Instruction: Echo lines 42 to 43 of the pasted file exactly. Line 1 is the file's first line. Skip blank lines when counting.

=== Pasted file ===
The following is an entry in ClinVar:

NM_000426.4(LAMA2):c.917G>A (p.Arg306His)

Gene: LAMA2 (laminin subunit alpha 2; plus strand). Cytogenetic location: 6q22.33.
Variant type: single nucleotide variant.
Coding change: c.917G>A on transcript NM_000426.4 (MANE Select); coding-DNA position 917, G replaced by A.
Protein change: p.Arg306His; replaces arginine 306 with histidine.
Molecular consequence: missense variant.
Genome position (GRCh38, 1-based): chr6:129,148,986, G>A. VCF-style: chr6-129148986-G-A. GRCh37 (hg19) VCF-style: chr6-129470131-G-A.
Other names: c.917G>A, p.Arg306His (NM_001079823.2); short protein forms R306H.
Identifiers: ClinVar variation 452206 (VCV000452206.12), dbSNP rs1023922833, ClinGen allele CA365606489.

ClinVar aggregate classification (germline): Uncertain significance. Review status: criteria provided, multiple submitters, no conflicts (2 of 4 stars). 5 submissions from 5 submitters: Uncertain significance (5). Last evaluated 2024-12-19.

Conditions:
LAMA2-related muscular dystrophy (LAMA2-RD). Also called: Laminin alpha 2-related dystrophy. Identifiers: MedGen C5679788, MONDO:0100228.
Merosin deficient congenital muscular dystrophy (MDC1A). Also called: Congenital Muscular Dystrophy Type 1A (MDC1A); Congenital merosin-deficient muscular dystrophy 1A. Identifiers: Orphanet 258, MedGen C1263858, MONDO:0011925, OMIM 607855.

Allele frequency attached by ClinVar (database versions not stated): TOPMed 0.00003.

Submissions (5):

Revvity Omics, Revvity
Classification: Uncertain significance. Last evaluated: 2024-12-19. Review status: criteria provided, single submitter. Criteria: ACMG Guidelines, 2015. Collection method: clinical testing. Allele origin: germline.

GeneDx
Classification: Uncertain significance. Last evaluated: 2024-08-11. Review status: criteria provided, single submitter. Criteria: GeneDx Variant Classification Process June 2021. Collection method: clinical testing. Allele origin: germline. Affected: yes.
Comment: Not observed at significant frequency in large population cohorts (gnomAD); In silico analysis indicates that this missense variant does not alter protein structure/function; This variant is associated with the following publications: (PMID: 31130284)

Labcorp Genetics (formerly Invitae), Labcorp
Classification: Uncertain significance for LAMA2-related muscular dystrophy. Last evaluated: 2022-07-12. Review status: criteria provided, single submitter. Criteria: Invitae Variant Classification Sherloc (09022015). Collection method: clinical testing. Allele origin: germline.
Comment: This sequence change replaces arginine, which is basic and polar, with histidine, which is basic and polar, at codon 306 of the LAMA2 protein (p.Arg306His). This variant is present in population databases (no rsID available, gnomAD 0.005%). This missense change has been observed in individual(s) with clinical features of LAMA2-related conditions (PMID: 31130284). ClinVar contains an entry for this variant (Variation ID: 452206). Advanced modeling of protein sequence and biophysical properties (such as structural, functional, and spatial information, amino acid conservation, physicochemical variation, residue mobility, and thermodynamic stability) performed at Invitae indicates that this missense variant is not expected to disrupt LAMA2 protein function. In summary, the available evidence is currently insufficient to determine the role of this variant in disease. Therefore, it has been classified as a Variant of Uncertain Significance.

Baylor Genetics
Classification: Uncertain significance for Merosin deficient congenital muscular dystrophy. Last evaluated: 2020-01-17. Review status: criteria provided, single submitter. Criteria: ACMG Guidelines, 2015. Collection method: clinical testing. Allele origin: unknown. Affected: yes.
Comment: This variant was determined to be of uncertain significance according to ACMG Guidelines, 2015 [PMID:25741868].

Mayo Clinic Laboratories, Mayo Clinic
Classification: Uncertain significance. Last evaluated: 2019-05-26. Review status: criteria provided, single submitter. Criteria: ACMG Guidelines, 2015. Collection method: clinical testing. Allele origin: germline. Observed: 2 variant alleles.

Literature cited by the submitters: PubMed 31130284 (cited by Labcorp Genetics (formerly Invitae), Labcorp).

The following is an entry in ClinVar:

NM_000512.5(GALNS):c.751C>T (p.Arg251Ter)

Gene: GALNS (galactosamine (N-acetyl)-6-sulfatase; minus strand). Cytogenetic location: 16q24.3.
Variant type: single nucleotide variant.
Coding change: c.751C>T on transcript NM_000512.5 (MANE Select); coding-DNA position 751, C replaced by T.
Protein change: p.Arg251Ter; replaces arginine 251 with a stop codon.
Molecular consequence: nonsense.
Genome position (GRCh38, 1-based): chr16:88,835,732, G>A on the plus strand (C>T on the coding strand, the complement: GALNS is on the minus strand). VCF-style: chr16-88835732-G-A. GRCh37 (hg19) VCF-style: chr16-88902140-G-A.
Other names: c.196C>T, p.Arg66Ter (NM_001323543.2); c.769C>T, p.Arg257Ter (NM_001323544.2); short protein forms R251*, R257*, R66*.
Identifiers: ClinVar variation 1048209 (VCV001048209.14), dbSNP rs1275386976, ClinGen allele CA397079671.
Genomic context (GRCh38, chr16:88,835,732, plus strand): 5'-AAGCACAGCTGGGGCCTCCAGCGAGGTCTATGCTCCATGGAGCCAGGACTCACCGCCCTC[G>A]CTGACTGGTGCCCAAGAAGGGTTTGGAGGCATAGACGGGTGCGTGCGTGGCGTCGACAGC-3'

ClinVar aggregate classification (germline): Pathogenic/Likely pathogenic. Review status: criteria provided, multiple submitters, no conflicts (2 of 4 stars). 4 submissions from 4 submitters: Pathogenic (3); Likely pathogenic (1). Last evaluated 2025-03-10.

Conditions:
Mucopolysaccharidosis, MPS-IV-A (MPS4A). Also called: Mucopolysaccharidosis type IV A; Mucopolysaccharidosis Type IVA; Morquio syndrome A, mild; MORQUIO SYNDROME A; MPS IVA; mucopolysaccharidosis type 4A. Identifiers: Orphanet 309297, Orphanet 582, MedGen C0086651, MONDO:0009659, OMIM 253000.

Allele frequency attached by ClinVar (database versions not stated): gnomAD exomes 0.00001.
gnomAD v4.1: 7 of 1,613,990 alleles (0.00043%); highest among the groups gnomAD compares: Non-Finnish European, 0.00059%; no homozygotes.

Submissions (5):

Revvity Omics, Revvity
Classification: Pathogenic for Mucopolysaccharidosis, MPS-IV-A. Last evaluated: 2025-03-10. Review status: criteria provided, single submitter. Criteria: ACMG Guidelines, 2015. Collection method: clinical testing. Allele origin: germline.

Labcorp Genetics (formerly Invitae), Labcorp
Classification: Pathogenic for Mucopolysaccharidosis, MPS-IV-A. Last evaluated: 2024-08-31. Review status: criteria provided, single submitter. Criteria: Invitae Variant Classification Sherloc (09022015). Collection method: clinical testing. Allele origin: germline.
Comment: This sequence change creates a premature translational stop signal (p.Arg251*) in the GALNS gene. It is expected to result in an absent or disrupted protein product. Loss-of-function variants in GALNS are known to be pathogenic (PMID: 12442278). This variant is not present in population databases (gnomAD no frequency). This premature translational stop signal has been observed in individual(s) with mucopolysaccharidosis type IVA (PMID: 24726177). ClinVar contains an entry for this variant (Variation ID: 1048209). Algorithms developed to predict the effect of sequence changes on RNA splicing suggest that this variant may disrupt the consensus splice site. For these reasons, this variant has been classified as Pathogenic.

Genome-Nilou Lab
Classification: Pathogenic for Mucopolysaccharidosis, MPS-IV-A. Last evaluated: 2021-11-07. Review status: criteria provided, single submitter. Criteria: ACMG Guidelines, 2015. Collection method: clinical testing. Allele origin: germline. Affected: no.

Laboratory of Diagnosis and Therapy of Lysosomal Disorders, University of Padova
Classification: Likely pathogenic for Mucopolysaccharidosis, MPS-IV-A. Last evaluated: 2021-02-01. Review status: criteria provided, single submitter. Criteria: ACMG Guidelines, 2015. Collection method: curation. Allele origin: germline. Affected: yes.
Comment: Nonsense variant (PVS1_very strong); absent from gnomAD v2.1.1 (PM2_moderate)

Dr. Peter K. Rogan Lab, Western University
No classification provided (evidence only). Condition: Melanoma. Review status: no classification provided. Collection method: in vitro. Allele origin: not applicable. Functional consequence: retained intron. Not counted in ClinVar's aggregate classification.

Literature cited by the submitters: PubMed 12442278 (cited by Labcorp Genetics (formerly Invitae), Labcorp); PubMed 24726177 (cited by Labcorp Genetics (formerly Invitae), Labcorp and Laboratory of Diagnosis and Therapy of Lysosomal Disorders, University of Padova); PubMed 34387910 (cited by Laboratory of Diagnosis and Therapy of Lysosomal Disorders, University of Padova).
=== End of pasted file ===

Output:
ClinVar aggregate classification (germline): Pathogenic/Likely pathogenic. Review status: criteria provided, multiple submitters, no conflicts (2 of 4 stars). 4 submissions from 4 submitters: Pathogenic (3); Likely pathogenic (1). Last evaluated 2025-03-10.

Conditions: